Thursday, February 14, 2013


I realize that I haven’t posted much about Manila.

It’s probably because I’m not very happy here. Honestly, Manila isn’t bad. It’s not really Manila’s fault that I’m not happy. The annoyances here are things that I should be able to live with, with less complaining. What’s bothering me most is that I’m not working yet. I expected to be working about six months ago. I should just enjoy being a lady of leisure while I can, but it gets boring (and expensive!).

I’m lucky to have friends that I spend time with. I’m very happy with the relationships I’m building. I hope that my part-time status at work will help me to maintain their friendships.

Manila really has a lot to offer. It’s a very big city, with a metro population of 11,855,975 (source: Wikipedia), and many city skylines. Since space in Manila is limited a lot of buildings go up. The architecture here is creative, awe-inspiring, and beautiful. Unfortunately we don’t see much of that from our one-story house, but when we drive around, or end up in a high-rise it’s so much fun to look at. The view at night on New Year’s Eve from the helipad of a 57-story building was breathtaking (figuratively and literally – especially for someone as afraid of heights as me).

Food! There is very good food here. Unfortunately I haven’t found a lot of Filipino food that I like. I do, however, enjoy Chicken Adobo and Lumpia (their version of the Spring Roll). The funny thing is that the best Filipino food I had was in San Jose, Costa Rica from a Filipino friend that we knew there. There’s so much other cuisine to enjoy here. We’ve found great Thai, Chinese, American, and Tex-Mex (this is a new discovery, and is actually about an hour and a half out of Manila near Angeles. And only John has had it, and he just had it today. He said we will be going back to that place. Most American expats (especially those from Texas) will tell you that legit Tex-Mex outside of the US doesn’t really exist). We’ve eaten lots of places, and I couldn’t think of them all. This is one thing that Costa Rica can’t hold a candle to versus Manila. And I wouldn’t say that about much.

Filipinos. The Filipinos are so nice, and very helpful. Sometimes Americans are overwhelmed by the helpfulness. While American customer service is generally pretty good (minus all American airlines (except Sun Country – they’re always awesome)), it pales in comparison to Filipino customer service. And it ALWAYS comes with a smile and a “mam-sir.”

Non-Filipinos. I truly have some great friends here. This is usually the case with expats. We know that even though our in-person friendships may be short, it’s worth it to put yourself out there. I’m very lucky here to know some awesome people. It’s a very interesting group of people. I’m able to be as mature or immature as I want to be.

Sunshine. I love the sun. It gets cloudy and it rains a lot during monsoon season, but the sun is bright and warm (and hot!) in Manila. If you like sunshine you’d be happy here.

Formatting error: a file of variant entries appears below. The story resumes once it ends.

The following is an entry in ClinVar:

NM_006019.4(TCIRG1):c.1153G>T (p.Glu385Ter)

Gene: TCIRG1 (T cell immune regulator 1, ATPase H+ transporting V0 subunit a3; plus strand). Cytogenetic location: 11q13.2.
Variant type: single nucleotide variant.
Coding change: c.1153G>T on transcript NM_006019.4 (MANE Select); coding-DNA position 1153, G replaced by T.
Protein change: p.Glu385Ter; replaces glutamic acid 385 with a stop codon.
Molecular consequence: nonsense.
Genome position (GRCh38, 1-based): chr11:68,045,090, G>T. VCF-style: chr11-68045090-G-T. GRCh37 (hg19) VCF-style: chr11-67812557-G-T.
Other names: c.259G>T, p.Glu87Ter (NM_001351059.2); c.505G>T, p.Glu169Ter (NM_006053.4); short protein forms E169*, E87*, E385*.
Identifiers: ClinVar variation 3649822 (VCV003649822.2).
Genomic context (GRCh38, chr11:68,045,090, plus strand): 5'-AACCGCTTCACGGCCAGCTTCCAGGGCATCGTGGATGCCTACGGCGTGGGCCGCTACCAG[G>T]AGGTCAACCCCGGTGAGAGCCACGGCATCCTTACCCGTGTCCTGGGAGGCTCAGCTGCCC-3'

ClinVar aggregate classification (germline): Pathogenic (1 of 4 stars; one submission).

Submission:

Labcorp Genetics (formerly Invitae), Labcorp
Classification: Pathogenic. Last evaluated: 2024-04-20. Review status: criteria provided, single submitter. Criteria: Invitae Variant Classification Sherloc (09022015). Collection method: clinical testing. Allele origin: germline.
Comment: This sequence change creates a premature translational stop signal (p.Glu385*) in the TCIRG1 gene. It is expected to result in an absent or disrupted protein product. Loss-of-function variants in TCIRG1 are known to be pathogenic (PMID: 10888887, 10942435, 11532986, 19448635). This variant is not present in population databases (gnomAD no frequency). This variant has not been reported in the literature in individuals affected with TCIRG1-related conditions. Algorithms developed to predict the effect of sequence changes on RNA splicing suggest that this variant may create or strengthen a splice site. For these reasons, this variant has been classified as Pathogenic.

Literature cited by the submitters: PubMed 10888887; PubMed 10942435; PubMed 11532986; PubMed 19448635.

Singing. There’s lots of singing here. I love that I can sing in the grocery isles and no one looks at me (well, they look at me because I’m white, but that’s different, and belongs in a different blog post where I complain).

I’m realizing that I could spend a lot of time writing about why I like/love/enjoy Manila. But y’all don’t need a novella on it.

If you’re gonna be in Asia – or you just can’t stay away from us please stop by. We love visitors, and I think you’d love Manila.

Sunday, February 3, 2013

Dreaming Big

The kids are used to everything being done for them. It’s not the way we imagined raising our children. When we joined the Foreign Service, we said that even though we had help we would still make our kids do stuff.

Most times, though, things are done for them. Especially in the Philippines where work days are Monday through Saturday and the only day without a helper at the house is Sunday.

It wasn’t working though. Not only will Malachi have more respect for our home if he helps keep it up, but he’ll learn independence. He’ll gain confidence in himself when he masters a task. He’ll feel so much better about himself and he’ll be able to have control over how he completes his tasks (as long as it’s finished correctly, I care not how it’s done…truly!).

So a decision was made over the week to have Malachi help with more stuff around the house. No longer will picking his wet towel and dirty clothes off the floor be a “sometimes” chore.


Tonight, I taught him how to rinse dishes. Though one plate was dropped a short distance, nothing was broken. I even let him rinse the glass and stoneware against my original objections.


I remember being taught how to do the dishes. I may have been older than Malachi. I don’t know. But I remember enjoying it at first. I felt so grown up. I wonder how long Malachi will enjoy it.

I wanted him to do well and gain confidence. And I knew since it was his first lesson I had to be pretty calm about it all. So even though the plates aren’t laid out the way I’d like, I let it go. They’re drying, and they’re all in one piece. I’d say that’s a win.


As I stood next to my oldest child and did dishes with him, I didn’t mourn the loss of his childhood. I rejoiced in the knowledge that soon, I’d have a free laborer who would be doing them all on his own while I was sitting and relaxing.

And now it occurs to me that I, eventually, will have three free laborers who will do everything for me. Unless I’m dreaming. If you’re going to dream, dream big. Right?